For the cedar waxwing, holiday indulgence means feasting on holly berries, and other native fruits
By Susan Campbell
The cold weather is here and just in time for the holidays, with red berries everywhere. The abundant moisture last spring has spurred our local trees and shrubs to produce a bumper crop of fruit. Hollies in particular are covered with plump, ripe morsels. Any time now large flocks of cedar waxwings will be appearing to take advantage of nature’s bounty.
Waxwings are sleek, brown birds that sport a black mask, yellowish belly and distinctive tail with a splash of yellow on its tip. Although both males and females have a crest of tan feathers, it is rarely raised during the nonbreeding season. These birds get their name from the bright red, waxy spots on their wing feathers. The waxwing’s high-pitched whistle is also singular. The Bohemian waxwing, a close relative, is a larger, grayer bird much farther to the north and west in North America. So far, no individual of this species has been documented in our state.
During the warmer months, cedar waxwings can be found in northerly latitudes during breeding season throughout a variety of moist habitats. A pair will seek out a sizeable conifer and the female will build a nest of soft material in which to lay her eggs. Three to five young are normal and, not long after they fledge, the family will join with other waxwings even before fall migration begins. The species is very social most of the year and in winter it is not unusual for flocks to number in the hundreds.
Cedar waxwings are unusual in that they can subsist for months at a time on berries. Although they do feed on insects in the summertime, they have no trouble consuming only fruit when the weather gets cold. They swallow whatever small berries they can find: seeds and all. This can be problematic in late winter when the sweet morsels ferment to the point that they intoxicate birds. Bingeing waxwings are at risk of being picked off by predators or being injured if they hit a window.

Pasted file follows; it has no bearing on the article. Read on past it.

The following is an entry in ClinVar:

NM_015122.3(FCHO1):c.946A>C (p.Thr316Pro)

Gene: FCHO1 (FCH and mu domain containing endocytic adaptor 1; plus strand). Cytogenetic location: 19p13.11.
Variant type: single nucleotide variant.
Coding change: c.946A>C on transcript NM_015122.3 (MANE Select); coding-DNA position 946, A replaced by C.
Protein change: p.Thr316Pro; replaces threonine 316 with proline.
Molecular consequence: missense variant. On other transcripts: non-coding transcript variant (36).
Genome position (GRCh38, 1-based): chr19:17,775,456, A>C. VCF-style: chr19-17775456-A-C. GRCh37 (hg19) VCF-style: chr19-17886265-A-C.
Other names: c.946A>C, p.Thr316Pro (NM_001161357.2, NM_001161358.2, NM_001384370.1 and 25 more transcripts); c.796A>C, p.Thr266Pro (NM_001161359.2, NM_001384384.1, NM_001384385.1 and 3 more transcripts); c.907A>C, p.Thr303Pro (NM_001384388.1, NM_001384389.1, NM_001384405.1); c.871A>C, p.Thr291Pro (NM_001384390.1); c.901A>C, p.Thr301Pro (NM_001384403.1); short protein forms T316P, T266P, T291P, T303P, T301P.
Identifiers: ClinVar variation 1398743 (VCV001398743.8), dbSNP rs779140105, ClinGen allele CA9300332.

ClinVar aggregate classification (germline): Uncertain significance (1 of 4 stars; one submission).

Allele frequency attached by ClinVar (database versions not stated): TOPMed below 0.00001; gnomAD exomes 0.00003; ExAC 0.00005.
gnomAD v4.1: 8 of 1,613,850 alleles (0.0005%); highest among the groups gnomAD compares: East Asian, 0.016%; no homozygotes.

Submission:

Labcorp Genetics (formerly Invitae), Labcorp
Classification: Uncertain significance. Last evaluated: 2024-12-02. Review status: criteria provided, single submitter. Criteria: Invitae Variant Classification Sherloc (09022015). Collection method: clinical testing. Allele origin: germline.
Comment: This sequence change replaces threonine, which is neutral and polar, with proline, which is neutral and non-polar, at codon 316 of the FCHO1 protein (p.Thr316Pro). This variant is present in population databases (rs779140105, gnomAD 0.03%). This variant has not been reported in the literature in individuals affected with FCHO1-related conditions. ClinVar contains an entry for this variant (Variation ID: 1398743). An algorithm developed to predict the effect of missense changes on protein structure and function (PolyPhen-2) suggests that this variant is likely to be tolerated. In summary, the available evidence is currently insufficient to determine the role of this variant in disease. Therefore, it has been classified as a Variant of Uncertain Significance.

These handsome birds surprise people when they show up at birdbaths. If you are fortunate enough to experience cedar waxwings descending en masse, it is quite a spectacle. Of course, they can drain a water source in no time if they have been feeding heavily nearby. Also, it is important to be aware that when waxwings come close to buildings to eat or drink, they may make a fatal error by flying into the reflection of the sky on windows. To prevent this, break up window reflection with sun catchers, stickers, hanging plants and the like. The best approach is to hang things on the outside of the window — but this is not always practical.
If you want to attract cedar waxwings to your yard, add more native fruiting trees and shrubs for them and an abundant source of water. You could consider any one of a variety of hollies, or try adding cedar, juniper, serviceberry or wax myrtle. Do not forget that, like all of our wintering birds, waxwings need thick cover while they are here. Many of the berry-producing species are valuable for cover as well while Southern magnolia (many in the bay family in fact), Leyland cypress or even red tips may prove beneficial.
Important note: To those who have nandina bushes in your yards: Remove the berries immediately — or better yet, replace the plants entirely. Nandina is now recognized as being highly toxic (containing significant amounts of cyanide) and is responsible for killing dozens of waxwings at a time in recent years here in the southeastern United States. PS
Susan would love to receive your wildlife sightings and photos at email@example.com.